• 1 tsp Worcestershire sauce

  • 1 tsp horseradish

  • ½ cup dark beer such as porter or stout

  • 1 ½ cups shredded sharp cheddar

  • ½ tsp dry mustard

  • ⅛ tsp paprika

  • ⅛ tsp nutmeg

  • ½ tsp black pepper

  • A pinch of cayenne pepper

  • ¼ cup cream


For rabbit:

  1. Preheat the oven to 425°.

  2. In a small bowl, combine soy sauce, rice wine vinegar, ketchup, garlic, ginger, and orange zest (the wet rub). In another small bowl, combine salt, pepper, curry powder, coriander, cloves, turmeric, cinnamon, cardamom, allspice, and nutmeg (the dry rub). Set aside.

  3. Lay the de-boned rabbit saddle flat and brush the inside with the wet rub. Roll tightly into a long cylinder, and tie with butcher's twine. Brush the outside with olive oil and the dry spice mixture. If using steak or roast beef, simply rub the entire piece of beef with both mixtures.

  4. Place the rabbit roulade (or roast beef) in a roasting pan. Roast in the preheated oven for about 10 minutes until just beginning to brown, then lower heat to 300° and cook for an hour or until a thermometer displays an internal temperature of 140-145°. (If using steak, simply fry in a pan to your desired doneness.)

  5. Remove from heat, tent with tinfoil, and let rest for 10-15 minutes before slicing as thin as possible. Place in refrigerator until ready to assemble.

For mushroom duxelles:

  1. Fry bacon in a large saucepan until crisp. Set aside on a plate lined with paper towels.

  2. Drain about half of the bacon fat out of the pan and cook the shallot and garlic in the remaining fat for a few minutes until fragrant.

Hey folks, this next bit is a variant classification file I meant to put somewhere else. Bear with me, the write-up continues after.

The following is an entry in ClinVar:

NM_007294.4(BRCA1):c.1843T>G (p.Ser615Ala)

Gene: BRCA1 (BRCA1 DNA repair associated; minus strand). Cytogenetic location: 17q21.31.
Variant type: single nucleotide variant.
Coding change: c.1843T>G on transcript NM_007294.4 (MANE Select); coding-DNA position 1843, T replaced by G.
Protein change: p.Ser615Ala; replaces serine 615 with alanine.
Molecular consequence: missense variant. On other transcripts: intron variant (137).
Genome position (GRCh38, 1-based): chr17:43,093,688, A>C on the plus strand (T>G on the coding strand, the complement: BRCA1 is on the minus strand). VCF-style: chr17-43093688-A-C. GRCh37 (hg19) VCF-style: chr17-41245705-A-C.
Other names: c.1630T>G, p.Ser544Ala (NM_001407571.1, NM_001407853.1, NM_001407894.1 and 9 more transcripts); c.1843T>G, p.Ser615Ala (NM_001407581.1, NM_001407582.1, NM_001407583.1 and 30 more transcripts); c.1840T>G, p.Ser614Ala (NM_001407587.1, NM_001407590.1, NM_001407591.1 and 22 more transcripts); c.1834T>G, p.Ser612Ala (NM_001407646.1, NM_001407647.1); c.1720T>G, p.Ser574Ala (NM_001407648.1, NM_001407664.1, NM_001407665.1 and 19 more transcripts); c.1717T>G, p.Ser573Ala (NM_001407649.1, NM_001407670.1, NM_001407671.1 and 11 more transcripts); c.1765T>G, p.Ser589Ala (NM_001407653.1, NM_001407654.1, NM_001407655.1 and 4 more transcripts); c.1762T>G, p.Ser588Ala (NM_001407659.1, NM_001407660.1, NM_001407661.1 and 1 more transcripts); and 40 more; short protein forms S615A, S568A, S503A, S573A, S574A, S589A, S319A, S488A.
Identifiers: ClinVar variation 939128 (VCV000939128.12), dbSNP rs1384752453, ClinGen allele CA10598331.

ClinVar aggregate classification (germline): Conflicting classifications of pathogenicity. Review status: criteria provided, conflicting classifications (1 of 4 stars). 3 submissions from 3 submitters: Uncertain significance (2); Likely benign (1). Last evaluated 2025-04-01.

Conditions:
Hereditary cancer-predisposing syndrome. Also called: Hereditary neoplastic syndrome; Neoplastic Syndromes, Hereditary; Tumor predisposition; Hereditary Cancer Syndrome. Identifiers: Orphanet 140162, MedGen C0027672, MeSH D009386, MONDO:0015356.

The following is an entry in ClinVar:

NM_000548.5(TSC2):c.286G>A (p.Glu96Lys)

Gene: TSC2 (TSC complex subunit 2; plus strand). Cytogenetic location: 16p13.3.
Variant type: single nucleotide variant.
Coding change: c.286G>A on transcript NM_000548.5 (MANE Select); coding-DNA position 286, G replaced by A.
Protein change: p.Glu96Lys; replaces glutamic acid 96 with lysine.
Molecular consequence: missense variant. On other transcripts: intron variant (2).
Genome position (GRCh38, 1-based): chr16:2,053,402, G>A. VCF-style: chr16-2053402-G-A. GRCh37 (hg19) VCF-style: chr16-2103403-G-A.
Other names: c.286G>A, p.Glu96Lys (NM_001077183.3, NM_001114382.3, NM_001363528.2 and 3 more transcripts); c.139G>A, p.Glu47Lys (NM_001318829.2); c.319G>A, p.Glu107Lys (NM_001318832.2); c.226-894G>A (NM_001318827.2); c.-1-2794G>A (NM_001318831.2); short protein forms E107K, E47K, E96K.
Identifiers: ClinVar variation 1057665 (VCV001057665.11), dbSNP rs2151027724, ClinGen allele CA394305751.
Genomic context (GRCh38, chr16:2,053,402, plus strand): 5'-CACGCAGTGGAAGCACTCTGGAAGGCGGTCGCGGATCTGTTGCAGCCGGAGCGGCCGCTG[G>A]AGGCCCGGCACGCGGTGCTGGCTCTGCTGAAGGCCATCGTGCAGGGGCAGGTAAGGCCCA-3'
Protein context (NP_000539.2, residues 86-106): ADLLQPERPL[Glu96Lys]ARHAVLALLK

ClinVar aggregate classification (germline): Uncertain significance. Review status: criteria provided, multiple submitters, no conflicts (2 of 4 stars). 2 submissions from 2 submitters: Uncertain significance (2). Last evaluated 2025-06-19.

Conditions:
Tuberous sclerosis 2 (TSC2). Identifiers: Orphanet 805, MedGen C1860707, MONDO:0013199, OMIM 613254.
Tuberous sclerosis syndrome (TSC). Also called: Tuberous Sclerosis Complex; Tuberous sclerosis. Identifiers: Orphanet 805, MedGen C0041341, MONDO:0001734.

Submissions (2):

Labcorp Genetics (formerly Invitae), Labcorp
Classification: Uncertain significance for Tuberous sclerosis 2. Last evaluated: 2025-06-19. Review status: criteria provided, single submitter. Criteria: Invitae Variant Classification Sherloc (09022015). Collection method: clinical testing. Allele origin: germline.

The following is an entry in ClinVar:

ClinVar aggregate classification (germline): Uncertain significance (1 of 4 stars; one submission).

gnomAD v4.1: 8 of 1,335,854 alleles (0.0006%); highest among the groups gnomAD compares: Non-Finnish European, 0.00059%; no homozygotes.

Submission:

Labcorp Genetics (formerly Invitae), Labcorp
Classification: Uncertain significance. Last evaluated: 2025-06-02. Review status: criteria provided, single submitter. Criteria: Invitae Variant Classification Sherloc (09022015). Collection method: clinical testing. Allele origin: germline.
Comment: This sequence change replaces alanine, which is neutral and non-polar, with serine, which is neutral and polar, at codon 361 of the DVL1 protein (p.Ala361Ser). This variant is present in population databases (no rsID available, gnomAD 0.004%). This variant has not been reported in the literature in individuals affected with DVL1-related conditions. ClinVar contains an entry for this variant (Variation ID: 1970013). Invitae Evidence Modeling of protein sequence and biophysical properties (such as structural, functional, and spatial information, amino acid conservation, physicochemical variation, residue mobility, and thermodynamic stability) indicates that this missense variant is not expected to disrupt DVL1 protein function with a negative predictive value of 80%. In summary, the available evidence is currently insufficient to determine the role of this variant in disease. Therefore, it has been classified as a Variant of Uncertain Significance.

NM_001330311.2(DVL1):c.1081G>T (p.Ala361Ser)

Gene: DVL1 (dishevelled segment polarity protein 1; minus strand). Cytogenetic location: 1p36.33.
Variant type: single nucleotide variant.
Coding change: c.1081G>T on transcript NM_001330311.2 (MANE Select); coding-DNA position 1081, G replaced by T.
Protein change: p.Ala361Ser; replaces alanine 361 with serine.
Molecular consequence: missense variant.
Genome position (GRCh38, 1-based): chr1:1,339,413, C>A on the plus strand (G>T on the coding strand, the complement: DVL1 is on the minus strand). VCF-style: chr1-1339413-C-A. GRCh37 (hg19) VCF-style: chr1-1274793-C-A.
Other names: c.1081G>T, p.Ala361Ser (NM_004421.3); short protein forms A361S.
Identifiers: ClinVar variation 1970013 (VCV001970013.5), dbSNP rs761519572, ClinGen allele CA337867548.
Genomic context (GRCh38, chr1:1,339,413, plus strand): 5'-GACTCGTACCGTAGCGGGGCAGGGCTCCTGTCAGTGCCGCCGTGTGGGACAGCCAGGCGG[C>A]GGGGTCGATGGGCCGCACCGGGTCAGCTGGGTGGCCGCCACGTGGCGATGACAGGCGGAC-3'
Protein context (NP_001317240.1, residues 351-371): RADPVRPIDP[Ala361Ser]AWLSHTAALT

3. Add finely chopped mushrooms and herbs. Add vinegar, season with salt and pepper, and cook over medium heat until liquid is cooked off, at least 5 minutes. Stir in butter and any drippings from the meat, set aside.

For Welsh rarebit spread:

  1. Melt butter in a medium sauce pot. Stir in flour, cooking over medium-low heat to avoid burning, until a smooth and creamy roux is formed. Add mustard, Worcestershire, horseradish, and the beer, stirring until smooth.

  2. Add shredded cheese and spices, stirring constantly until cheese melts and a smooth, thick bubbly sauce is formed. Remove from heat and stir in cream until fully homogeneous.


  1. Cut off the upper third of the bread loaf like a "lid." Hollow out the loaf, leaving the "walls" about 1 inch thick - sort of like you're carving a pumpkin! Spread the grainy mustard and some more horseradish on the bottom of the loaf.

  2. Layer about half of the thinly sliced meat in the bottom of the hollowed out loaf. Top with a generous layer of mushroom duxelles, the pickled onions, and then layer the bacon on top. Add more meat on top, top with the rarebit sauce, and put the bread "lid" back on.

  3. Wrap the entire loaf in tinfoil, place in a shallow cast iron skillet, and place an inverted plate or cutting board on top, weighed down with something heavy (books, weights, paint can), to "press" the sandwich flat, for about 2 hours.

  4. When nicely flattened, store in the refrigerator until ready to eat. Unwrap, cut into wedges, and serve.


Elements of this recipe were created with the help of my generous patrons! If you'd like to help me create future recipes, consider supporting me on Patreon!

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Fábio Barbosa Machado Torres
Fábio Barbosa Machado Torres
Sep 17, 2021

Hello! If I were to use pastrami, which is already cooked, how would I season it?

Sep 18, 2021
Replying to

Hi! For a cured meat that is already seasoned, I would recommend adding it directly to the sandwich as-is. And be sure to pile it on high to fill up the whole loaf! :)